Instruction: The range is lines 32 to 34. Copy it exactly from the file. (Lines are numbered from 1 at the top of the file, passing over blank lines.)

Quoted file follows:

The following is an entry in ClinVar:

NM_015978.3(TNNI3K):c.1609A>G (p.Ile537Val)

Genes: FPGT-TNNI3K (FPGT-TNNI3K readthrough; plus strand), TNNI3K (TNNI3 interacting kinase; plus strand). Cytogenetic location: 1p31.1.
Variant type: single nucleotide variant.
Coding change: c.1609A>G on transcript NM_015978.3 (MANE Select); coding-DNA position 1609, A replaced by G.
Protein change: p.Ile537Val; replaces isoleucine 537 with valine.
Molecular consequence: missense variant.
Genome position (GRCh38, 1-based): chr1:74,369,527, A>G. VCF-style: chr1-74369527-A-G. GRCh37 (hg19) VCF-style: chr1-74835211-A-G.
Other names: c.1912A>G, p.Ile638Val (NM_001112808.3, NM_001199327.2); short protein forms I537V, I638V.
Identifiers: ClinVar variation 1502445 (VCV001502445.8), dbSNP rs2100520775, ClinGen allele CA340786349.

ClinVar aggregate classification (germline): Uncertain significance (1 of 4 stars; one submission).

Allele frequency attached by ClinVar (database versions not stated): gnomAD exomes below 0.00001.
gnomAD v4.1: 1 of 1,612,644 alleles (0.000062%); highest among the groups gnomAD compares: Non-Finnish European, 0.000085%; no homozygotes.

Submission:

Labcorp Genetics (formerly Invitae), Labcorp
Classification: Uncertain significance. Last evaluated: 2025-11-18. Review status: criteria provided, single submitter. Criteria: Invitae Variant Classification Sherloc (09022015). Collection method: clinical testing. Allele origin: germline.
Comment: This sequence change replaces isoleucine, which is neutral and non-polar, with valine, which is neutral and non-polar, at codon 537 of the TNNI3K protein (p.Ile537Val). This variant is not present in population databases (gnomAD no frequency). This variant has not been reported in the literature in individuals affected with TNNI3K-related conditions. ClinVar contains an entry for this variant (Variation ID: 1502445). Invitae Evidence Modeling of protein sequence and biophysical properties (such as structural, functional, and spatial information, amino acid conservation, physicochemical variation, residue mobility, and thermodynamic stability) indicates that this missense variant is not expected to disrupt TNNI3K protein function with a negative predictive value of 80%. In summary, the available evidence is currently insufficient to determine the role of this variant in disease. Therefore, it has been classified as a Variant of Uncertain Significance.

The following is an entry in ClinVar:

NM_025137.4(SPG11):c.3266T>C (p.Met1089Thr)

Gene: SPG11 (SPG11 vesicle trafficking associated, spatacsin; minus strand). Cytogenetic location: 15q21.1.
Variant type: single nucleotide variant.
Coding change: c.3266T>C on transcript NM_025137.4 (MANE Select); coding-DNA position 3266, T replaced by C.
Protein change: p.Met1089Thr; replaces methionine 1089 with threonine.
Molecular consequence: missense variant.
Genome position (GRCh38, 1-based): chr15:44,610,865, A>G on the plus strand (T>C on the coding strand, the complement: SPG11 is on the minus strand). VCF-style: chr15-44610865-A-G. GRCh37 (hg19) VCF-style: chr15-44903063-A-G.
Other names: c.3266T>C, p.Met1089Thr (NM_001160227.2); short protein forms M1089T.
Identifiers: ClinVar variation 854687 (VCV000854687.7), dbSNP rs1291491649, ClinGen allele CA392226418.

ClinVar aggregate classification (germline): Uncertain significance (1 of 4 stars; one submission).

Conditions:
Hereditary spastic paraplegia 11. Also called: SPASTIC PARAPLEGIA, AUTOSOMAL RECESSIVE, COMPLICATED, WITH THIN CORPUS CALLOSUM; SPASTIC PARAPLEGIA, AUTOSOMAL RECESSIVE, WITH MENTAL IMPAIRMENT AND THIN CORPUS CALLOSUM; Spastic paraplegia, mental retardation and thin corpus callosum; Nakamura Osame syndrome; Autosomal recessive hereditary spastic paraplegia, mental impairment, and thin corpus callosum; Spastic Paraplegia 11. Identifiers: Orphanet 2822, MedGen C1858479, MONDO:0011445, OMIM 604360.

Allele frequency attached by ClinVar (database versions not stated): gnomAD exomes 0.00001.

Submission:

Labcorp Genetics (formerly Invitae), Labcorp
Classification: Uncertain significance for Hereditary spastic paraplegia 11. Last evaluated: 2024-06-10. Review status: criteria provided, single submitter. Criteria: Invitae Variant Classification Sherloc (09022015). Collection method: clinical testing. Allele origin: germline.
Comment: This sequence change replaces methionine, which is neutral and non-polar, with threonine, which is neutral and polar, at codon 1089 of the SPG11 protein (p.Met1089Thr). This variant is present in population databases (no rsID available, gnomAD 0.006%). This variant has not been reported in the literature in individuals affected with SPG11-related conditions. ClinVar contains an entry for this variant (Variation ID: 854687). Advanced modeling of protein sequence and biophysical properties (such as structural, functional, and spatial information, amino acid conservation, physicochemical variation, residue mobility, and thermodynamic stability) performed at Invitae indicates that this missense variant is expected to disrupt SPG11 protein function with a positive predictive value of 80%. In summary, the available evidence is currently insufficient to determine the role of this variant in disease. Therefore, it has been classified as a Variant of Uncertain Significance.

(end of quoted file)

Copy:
Submission:

Labcorp Genetics (formerly Invitae), Labcorp
Classification: Uncertain significance for Hereditary spastic paraplegia 11. Last evaluated: 2024-06-10. Review status: criteria provided, single submitter. Criteria: Invitae Variant Classification Sherloc (09022015). Collection method: clinical testing. Allele origin: germline.